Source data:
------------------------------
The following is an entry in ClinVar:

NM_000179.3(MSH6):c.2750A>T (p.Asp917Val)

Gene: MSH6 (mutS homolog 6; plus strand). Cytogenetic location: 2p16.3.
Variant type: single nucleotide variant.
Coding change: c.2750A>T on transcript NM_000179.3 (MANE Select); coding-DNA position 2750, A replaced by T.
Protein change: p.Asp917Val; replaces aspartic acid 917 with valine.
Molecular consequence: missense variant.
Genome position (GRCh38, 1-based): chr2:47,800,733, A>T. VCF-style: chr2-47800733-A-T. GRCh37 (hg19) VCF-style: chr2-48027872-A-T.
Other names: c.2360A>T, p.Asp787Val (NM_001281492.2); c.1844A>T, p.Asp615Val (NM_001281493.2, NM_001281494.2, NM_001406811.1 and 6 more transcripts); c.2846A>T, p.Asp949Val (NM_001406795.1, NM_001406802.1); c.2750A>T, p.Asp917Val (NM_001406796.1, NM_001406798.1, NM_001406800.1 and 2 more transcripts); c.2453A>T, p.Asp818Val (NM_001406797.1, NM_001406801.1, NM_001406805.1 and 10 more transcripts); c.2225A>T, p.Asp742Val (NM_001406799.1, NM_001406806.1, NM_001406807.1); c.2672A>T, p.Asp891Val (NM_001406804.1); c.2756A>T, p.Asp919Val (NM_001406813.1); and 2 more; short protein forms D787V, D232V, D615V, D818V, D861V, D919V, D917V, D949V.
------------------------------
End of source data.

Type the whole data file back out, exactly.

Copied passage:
The following is an entry in ClinVar:

NM_000179.3(MSH6):c.2750A>T (p.Asp917Val)

Gene: MSH6 (mutS homolog 6; plus strand). Cytogenetic location: 2p16.3.
Variant type: single nucleotide variant.
Coding change: c.2750A>T on transcript NM_000179.3 (MANE Select); coding-DNA position 2750, A replaced by T.
Protein change: p.Asp917Val; replaces aspartic acid 917 with valine.
Molecular consequence: missense variant.
Genome position (GRCh38, 1-based): chr2:47,800,733, A>T. VCF-style: chr2-47800733-A-T. GRCh37 (hg19) VCF-style: chr2-48027872-A-T.
Other names: c.2360A>T, p.Asp787Val (NM_001281492.2); c.1844A>T, p.Asp615Val (NM_001281493.2, NM_001281494.2, NM_001406811.1 and 6 more transcripts); c.2846A>T, p.Asp949Val (NM_001406795.1, NM_001406802.1); c.2750A>T, p.Asp917Val (NM_001406796.1, NM_001406798.1, NM_001406800.1 and 2 more transcripts); c.2453A>T, p.Asp818Val (NM_001406797.1, NM_001406801.1, NM_001406805.1 and 10 more transcripts); c.2225A>T, p.Asp742Val (NM_001406799.1, NM_001406806.1, NM_001406807.1); c.2672A>T, p.Asp891Val (NM_001406804.1); c.2756A>T, p.Asp919Val (NM_001406813.1); and 2 more; short protein forms D787V, D232V, D615V, D818V, D861V, D919V, D917V, D949V.